No One Should Have Been Surprised By the Latest Questionable Election

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No One Should Have Been Surprised By the Latest Questionable Election


By Harut Sassounian

Publisher, The California Courier

Dec. 15, 2005



Armenia held a referendum on proposed constitutional changes on November 27. Opposition leaders and foreign observers questioned the election results and made allegations of serious abuse and fraud. Regrettably, this is neither the first nor probably the last questionable election in Armenia.


While it is true that the government is ultimately responsible for all developments in the country, be they positive or negative, one needs to cast a wider net of blame beyond just the current authorities.

Elections were tampered with before the present regime came to power and they would probably be tampered with long after this regime is gone. There are no guarantees that, if and when the opposition comes to power, the elections would be any more honest than they have been up to now.


During the past few years, opposition leaders have held countless demonstrations calling for the resignation of Pres. Kocharian. Because of internal bickering, lack of a popular and competent leadership, and undelivered promises on regime change, the opposition leaders do not have much credibility with the Armenian public. Even though the authorities themselves are not very popular, Armenia’s citizens do not see why they should overthrow the existing leaders, only to replace them with even more unpopular ones.


In this latest election, opposition leaders first called for a “no” vote on the constitutional changes. When they realized that they would not be able to win, they switched their tactics and called for a boycott. Such a decision, however, did not sit well with the European and American governments which viewed the proposed changes as a marked improvement over the existing constitution.


To make matters worse for themselves, the opposition leaders withdraw their representatives from local election commissions nationwide, thus making it easier to tamper with the election results.


By boycotting the election, the opposition leaders thought that they could prevent the participation of one-third of registered voters, which is mandated by Armenian law to make the outcome legal. The surprise was not that there was a 93% “yes” vote on the referendum (it could have been even higher thanks to the opposition’s boycott), but that close to two thirds of the registered voters went to the polls. Most observers felt that this percentage was artificially inflated. It is simply not credible that just about as many people turned out for this referendum as for the previous hotly contested presidential election. In addition, most observers reported that the polling stations were far too deserted to account for such a high turnout. There were strong suspicions of a considerable number of ballot stuffing.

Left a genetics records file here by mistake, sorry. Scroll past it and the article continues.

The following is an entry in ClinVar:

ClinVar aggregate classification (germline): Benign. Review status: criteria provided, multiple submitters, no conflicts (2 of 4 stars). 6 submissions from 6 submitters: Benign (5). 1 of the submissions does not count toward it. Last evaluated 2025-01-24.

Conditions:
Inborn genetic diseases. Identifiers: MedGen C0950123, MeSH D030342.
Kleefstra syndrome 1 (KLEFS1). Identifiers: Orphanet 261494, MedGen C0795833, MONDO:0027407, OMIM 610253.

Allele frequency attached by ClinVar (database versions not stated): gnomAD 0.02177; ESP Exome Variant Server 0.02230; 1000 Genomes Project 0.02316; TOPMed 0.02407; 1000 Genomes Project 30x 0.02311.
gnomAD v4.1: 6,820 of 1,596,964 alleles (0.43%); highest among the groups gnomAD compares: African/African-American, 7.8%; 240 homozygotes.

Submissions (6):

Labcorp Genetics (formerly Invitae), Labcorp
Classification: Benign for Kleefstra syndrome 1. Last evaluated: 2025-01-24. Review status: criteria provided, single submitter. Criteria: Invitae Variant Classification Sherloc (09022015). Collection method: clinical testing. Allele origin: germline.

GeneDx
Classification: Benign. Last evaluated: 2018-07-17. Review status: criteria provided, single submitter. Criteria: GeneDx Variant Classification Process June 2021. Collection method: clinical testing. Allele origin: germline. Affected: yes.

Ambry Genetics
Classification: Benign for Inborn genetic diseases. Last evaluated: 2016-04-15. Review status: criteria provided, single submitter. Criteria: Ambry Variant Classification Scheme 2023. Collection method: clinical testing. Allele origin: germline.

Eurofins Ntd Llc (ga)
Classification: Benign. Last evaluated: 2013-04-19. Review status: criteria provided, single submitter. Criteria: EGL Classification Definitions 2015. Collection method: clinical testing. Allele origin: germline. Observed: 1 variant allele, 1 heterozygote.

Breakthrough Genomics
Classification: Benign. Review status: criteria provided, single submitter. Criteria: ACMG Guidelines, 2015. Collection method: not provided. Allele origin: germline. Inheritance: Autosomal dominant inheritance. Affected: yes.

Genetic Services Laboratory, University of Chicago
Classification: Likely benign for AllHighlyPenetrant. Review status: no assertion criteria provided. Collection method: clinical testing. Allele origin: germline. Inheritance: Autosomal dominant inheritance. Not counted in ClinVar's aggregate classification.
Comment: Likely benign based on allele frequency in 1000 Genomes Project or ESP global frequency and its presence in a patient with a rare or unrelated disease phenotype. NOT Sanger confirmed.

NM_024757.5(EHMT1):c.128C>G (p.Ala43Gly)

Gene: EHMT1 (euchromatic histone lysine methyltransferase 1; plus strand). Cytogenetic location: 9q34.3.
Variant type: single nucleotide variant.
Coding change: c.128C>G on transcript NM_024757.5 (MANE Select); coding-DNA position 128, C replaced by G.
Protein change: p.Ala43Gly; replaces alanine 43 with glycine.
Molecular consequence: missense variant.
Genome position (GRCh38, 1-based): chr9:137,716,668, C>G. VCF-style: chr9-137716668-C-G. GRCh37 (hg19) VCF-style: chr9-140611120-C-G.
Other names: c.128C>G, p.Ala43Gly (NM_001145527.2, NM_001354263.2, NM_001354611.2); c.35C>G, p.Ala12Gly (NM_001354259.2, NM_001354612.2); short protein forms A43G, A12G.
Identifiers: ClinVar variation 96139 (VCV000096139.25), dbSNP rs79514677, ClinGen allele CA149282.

Given the boycott by the opposition, the authorities did not really need to tamper with the election. They could have won it fairly. Three factors contributed to this undesirable outcome: 1) the old habit of tampering with all elections, even when fake ballots were unnecessary for a successful outcome; 2) the inclination of local government officials to help win the election by all possible means in order to preserve their current positions or to be rewarded with more lucrative jobs after the election; and 3) given the mandatory one-third threshold, local officials’ intent to go overboard in order to ensure that they do not fail again to garner the minimum number of votes as they did in the referendum two years ago.

Most western countries that favored the passage of the referendum in the first place do not seem to be too upset with the outcome of these elections. Instead, they have their eyes on the upcoming parliamentary elections in 2007 and the presidential election in 2008. They are busy making plans to ensure that these next two crucial elections are properly held.

It appears that no amount of preparation would guarantee honest elections in Armenia in the near future. The solution to Armenia’s electoral problems is not to be found in the elections per se. Transparent ballot boxes and international observers cannot ensure proper elections in Armenia. All those who truly care about Armenia’s well-being, before worrying about honest elections, must take all necessary steps to ensure that after 70 years of communism a sense of right and wrong is instilled in Armenian society. Once the desire to abide by the rule of law is internalized by the public at large, Armenia would automatically have cops, judges, and government officials who are not corrupt, and hold honest elections.

Maybe then, Armenia’s elections, which are less fraudulent than those held in several other former Soviet Republics, particularly Azerbaijan, would rise to the level of desirable European standards.



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